Friday, March 7, 2014

RV Solar Power

Solar Power for Camping, Hiking and Photo Gear

I live simply, and when camping do the same.  I'm not one to watch TV at night at home or while traveling. I tend to watch the night sky and do a bit of reading or art-making while camping. I do watch movies at home, but prefer the quiet of camping and my connection to the land and universe.  On a cold night I light a fire and enjoy friends and family at camp.

When dry camping, I like to keep my 12V house battery charged for lights and to run the water pump and toilet.  I bought a 50 watt and a 35 watt solar panel.  The 50 watt panel came with a kit that includes a 12V backup battery for traveling and to charge AC devices. I have not needed the 50 watt for my limited power needs in my Saturn.  All of my interior and exterior lights are LEDs so they use very little juice. I turn off the water pump when not in use.

travel trailer with solar panel hooked up to trickle charge
At Wahweap campground,  a 35 Watt Solar Panel is hooked up
to trickle charge my rig when dry camping.  It's often sunny out here
in the Southwest, so solar is the way to go.

Tow vehicle and Travel trailer set up for camp with solar panel hooked up
Boondocking in Utah, my solar panel has kept my 18 footer fully charged
for a week of camping.  When I unhook and go for a backcountry 4WD,
I disconnect the panel and take it with me, for emergency power.

Since taking this photo in the fall, I've removed the awning as it was torn, and had a lot of mold when unrolled.  I will replace it.

Fall color in the Mountains of Colorado, trees in full fall color and travel trailer camping
While dry camping (boon docking) in Colorado, I kept my battery charged
by solar trickle charge.

Solar Power for Hiking and Backpacking

I am a photographer, and carry lots of camera gear while hiking.  Digital cameras eat batteries for lunch, so it's important to be able to keep the batteries charged in the field.  On a recent 5 day backpack, I tested a few solutions to battery use. One solution was to carry 3 dedicated Nikon batteries for my D5100 (my lightest weight camera body); another idea was to use the Goal Zero to charge the AA batteries for use in my point and shoot over the 5 day trip.  Here are some suggestions to increase the battery power when recharging at home is not an option.

  • Try to limit the amount of "chimping", reviewing every photo. (any monkey can do that)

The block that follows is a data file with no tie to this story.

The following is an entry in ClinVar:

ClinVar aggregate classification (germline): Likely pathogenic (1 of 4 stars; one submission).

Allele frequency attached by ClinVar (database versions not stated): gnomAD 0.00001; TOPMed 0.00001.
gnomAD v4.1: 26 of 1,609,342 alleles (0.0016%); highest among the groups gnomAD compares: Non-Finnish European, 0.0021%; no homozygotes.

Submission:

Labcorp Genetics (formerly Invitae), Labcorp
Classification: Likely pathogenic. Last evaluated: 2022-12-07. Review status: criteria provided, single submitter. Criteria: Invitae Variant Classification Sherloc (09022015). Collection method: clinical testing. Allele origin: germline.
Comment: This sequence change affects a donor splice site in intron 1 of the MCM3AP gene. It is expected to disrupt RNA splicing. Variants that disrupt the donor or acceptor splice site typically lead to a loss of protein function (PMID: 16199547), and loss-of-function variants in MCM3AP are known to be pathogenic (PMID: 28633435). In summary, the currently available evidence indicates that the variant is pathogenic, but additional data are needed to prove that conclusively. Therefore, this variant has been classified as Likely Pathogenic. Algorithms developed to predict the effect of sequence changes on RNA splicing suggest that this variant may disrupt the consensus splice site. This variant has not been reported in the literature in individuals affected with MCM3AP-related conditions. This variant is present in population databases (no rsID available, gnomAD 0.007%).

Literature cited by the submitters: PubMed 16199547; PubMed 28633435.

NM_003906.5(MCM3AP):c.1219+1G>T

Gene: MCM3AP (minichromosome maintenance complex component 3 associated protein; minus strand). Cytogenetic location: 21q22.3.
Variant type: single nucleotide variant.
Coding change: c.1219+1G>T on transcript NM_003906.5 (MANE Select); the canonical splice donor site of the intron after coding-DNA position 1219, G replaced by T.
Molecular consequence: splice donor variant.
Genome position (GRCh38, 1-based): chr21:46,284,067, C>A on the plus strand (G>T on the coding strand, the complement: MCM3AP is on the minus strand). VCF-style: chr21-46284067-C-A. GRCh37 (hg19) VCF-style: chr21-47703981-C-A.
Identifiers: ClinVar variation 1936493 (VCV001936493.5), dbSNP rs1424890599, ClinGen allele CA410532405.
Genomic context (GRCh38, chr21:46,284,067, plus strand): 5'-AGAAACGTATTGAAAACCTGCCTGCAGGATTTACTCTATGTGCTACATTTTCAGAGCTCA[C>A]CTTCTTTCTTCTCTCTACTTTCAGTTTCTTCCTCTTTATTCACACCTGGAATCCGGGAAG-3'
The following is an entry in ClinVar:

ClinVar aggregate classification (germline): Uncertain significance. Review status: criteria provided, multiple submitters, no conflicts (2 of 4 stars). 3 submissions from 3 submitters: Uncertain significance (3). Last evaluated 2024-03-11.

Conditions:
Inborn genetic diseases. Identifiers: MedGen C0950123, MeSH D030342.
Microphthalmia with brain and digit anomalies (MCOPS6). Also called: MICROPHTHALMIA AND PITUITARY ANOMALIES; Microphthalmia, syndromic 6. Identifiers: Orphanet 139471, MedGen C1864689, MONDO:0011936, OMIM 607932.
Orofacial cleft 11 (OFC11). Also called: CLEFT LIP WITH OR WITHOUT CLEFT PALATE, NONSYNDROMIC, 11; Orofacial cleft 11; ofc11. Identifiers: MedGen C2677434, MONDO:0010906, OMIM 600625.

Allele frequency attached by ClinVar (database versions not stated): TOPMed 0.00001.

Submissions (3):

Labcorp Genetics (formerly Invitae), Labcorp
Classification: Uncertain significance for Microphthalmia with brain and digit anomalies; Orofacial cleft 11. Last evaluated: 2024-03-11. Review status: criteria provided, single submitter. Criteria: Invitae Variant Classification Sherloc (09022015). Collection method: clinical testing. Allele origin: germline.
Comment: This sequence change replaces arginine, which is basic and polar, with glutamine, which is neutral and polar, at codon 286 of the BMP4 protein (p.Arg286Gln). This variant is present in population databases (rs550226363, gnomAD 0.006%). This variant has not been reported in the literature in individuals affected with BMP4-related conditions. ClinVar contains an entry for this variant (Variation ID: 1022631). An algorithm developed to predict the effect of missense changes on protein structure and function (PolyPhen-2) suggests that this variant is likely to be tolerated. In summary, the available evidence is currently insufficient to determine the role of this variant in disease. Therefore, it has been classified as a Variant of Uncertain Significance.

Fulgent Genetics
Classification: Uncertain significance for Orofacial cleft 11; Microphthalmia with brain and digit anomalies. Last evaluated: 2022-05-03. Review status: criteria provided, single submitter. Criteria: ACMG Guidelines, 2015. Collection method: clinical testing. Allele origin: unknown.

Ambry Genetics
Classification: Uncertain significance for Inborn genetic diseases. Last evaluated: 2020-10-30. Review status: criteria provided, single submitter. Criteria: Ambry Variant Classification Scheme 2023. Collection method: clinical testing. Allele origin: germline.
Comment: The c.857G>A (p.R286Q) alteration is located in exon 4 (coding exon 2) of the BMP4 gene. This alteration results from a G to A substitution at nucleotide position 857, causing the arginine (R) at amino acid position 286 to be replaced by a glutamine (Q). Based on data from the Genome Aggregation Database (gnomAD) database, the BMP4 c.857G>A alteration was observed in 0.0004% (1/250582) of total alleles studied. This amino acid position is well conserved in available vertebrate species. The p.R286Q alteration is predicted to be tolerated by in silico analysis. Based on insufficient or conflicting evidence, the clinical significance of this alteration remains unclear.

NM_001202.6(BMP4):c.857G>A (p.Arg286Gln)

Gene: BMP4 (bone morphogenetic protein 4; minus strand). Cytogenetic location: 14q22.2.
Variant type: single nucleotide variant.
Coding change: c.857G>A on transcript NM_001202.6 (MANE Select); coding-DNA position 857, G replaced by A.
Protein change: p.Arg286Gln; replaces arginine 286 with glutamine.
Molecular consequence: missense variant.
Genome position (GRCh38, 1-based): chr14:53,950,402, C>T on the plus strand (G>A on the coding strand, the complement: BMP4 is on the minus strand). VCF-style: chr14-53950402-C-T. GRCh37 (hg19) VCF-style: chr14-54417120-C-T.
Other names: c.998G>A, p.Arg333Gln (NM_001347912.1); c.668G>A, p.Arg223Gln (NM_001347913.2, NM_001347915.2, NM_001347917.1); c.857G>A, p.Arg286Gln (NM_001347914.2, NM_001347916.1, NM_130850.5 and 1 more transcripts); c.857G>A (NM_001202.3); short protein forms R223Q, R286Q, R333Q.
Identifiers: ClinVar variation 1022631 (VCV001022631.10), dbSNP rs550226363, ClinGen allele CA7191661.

• When shooting video, which requires the use of the LCD, don't review when finished recording
  • Weigh the difference between carrying extra batteries for your cameras, or re-charging in the field
What I learned was that for 5 days of photography, including video recording, I need an additional dedicated Nikon battery, which only weighs a few ounces.  But since I also carry and use an iPad, I like the Goal Zero system for charging batteries and devices in the field.
I bought the Goal Zero Solar Panel/Charger.  It charges 4 AA batteries using the sun in a short 2 hours.  Once charged I can use the device to charge up more AAs or directly charge my iPad or iPhone through the USB port located on the battery pack.  I don't mind the extra 1.2 lbs and can charge AA and AAA. 
The battery pack has inputs for the solar panels and USB devices.
It includes an LED light that runs for 120 hours.

The Goal Zero Guide 10 Plus Solar Kit, weighs just 1.2 lbs and sells for around $80. at Amazon
Here's how it works, hang the Goal Zero Panel on your daypack or camera bag, and hook up
 the battery pack. The panel will charge the battery pack in 2 hours.
Connect your USB device to the battery pack and charge
your iPhone, iPad or digital camera.

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  1. Having a solar panel seems to be very essential in camping and RV living. Yet, it doesn't mean that we can always the power coming from it. Well anyway, your tips in battery saving are very considerable in maximizing the life span of the battery. Thanks for sharing such an informative post, Kit! All the best to you!

    Douglas Berry @ Solar Energy Designs

    1. Hi Doug. I changed my system to a 100w panel and a 30 amp charge controller. The only time I have any trouble with that amount of solar giving me all the power I need is when its really cold and I turn my heater on. The draw through the night brings the battery down and sometimes I cannot use the heater. Other than that I'm golden.

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